2014-10-31 / Front Page

Three run for two spots on S. Portland board

By Duke Harrington
Contributing Writer

SOUTH PORTLAND — Three people are running for two spots on the Cape Elizabeth Board of Education, including incumbents Karen Callaghan and Mary House, along with newcomer Christopher Hershey. Information provided by Hershey and House is provided below. Callaghan did not respond to emails requesting a completed candidate’s survey.

Name: Christopher Hershey

Age: 40

Street: Fairlawn Avenue

Residency: Three months

Occupation: U.S. State Department (four years)

Family: Married, three children

Education: Master’s degree in Public Administration, North Carolina Central University

Political experience: Former chief of staff for the city of San Antonio; former executive director of Meals on Wheels; served as former White House international policy advisor / foreign affairs officer

Community activities: Volunteer for Meals on Wheels and Habitat for Humanity.

Why are you seeking elected office?

As a parent of three and someone committed to public service, I want to contribute to making sure our school communities in South Portland are preparing young people for a great start, a lifetime of learning, and the solid skills to create good careers in the future.

In addition to 22 years of public service and leadership experience, I bring a high level of accountability and oversight experience as well as extensive practice in policy formulation, contract negotiation, day-to-day operational analysis, managing and motivating personnel and strategic planning and working with local government and political leaders.

I have also maintained a record of accomplishment, building and improving complex operations and have championed their growth and effectiveness.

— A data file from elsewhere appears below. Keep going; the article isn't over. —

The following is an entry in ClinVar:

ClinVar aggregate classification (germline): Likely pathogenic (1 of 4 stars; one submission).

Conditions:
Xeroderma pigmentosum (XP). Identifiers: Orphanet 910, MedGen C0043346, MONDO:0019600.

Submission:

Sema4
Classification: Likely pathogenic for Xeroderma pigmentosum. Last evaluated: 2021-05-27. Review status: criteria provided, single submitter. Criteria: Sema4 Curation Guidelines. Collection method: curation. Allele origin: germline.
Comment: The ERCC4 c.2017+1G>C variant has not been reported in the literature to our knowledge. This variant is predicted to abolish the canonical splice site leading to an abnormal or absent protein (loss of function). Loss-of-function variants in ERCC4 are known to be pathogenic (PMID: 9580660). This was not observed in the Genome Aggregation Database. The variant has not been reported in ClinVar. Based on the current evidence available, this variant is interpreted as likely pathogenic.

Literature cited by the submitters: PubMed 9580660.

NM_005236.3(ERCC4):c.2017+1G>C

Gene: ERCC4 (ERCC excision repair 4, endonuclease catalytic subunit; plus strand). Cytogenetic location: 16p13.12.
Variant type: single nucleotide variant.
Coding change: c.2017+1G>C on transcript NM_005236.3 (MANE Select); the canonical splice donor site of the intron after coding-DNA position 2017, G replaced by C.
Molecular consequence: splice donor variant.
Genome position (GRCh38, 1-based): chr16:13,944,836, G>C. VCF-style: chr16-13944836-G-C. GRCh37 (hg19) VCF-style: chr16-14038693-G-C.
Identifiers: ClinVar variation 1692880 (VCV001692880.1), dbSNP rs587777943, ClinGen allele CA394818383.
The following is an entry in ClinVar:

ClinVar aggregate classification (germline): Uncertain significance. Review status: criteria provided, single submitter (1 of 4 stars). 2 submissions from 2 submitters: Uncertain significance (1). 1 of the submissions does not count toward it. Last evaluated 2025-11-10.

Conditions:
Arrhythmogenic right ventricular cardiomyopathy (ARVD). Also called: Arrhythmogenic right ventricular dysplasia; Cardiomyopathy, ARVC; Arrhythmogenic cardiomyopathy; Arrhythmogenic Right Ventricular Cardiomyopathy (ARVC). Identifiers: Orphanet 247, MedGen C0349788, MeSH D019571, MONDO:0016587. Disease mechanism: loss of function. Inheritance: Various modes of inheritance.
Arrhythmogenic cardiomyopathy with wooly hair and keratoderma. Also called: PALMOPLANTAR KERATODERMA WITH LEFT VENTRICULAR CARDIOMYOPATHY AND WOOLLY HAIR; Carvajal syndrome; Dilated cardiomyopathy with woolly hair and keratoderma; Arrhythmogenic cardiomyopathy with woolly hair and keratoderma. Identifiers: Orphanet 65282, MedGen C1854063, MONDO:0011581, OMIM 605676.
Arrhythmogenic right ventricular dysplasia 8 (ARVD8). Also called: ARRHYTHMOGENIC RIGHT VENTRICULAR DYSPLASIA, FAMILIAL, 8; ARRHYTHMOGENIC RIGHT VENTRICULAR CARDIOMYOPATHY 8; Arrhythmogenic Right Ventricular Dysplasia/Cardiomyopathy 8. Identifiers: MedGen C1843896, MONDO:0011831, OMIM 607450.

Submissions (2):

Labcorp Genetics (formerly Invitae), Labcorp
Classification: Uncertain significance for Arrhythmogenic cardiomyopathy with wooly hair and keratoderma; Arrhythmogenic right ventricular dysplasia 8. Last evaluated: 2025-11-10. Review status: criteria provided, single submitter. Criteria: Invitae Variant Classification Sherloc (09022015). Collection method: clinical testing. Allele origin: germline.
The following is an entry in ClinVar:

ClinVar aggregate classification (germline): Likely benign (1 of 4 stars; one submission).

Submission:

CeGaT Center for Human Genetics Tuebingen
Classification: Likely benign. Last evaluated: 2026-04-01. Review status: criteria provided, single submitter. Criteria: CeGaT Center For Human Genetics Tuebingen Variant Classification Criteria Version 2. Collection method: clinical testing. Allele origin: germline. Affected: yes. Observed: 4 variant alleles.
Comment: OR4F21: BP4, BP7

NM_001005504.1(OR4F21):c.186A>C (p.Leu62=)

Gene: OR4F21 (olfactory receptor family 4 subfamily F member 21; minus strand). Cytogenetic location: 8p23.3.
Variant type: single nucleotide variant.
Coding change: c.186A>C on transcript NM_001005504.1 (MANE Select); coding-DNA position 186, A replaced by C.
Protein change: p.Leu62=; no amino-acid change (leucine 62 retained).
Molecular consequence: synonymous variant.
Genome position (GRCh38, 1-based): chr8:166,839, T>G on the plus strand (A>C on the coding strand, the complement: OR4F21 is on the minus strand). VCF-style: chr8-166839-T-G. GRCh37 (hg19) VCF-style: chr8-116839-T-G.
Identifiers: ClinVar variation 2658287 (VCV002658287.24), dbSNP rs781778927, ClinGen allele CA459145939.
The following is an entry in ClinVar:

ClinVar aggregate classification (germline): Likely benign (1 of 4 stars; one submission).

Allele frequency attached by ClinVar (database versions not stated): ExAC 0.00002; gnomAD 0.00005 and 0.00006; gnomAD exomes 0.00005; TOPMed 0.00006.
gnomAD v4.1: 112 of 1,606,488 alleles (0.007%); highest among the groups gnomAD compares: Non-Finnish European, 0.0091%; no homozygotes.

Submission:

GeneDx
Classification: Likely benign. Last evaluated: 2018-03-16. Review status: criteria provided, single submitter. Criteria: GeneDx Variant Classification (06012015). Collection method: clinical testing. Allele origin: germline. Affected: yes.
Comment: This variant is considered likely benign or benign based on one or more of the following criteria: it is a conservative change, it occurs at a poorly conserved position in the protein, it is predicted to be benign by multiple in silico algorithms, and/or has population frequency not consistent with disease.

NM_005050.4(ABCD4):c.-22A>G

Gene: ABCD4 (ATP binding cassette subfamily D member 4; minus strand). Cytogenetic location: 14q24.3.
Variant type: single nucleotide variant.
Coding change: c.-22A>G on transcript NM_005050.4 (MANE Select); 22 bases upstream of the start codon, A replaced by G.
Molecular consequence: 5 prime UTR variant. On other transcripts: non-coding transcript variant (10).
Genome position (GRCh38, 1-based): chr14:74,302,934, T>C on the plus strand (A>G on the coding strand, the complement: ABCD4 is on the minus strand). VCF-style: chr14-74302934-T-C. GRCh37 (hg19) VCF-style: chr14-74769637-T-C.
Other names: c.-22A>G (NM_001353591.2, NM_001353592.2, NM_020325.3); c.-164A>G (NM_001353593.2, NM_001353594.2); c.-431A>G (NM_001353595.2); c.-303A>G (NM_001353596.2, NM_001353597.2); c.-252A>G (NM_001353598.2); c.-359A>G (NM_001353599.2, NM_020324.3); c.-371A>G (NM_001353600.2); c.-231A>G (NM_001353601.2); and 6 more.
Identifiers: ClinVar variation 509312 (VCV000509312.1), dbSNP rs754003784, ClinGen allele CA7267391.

What are your top three education issues (in order of priority)?

First, I’d like to get a dialogue going about bullying and microaggressions, particularly those between boys and girls, to empower our children to think while they learn. I recently published a book, “The Art of Peace,” which … features a bullying component. Creating such a dialogue would allow students and educators to access the root causes of maltreatment and bullying issues, which can distract.

Secondly, when it comes to test scores, food is rarely the subject of conversation. As a former executive director for Meals on Wheels, I recognize as a society, many look at administrators and teachers for answers about student performance and test scores, but nutrition also plays a critically important part. If you are not eating well, it can be harder to absorb and retain knowledge.

Finally, children should be able to learn in a flexible way that works for them. Explicit knowledge of content is not the only type of knowledge, and every child learns differently. We need to create a viable education model that fosters imagination and creativity and enrichment in the classroom. In allowing this, educators develop creative environments the students can thrive and excel in.

What, if anything, can be done to control the cost of public education?

We must do everything we can to ensure we are good stewards of our resources, whatever the amount, and make certain we use those funds to create the most auspicious outcome to educate our children in South Portland.